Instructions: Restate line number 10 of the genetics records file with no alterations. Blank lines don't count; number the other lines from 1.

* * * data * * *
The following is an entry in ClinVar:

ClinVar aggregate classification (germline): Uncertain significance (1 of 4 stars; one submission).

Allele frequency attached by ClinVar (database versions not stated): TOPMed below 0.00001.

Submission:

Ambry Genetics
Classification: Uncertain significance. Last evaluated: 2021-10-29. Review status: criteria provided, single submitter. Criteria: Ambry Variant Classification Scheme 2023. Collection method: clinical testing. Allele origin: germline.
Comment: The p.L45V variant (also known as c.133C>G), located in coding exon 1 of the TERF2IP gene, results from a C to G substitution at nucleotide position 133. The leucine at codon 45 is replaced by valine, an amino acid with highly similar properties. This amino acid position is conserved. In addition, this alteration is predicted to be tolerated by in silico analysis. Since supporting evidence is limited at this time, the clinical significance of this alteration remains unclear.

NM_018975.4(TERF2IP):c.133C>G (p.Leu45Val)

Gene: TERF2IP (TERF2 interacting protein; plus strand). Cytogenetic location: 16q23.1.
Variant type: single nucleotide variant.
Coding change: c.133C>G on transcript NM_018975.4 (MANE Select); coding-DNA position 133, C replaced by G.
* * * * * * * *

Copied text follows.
Variant type: single nucleotide variant.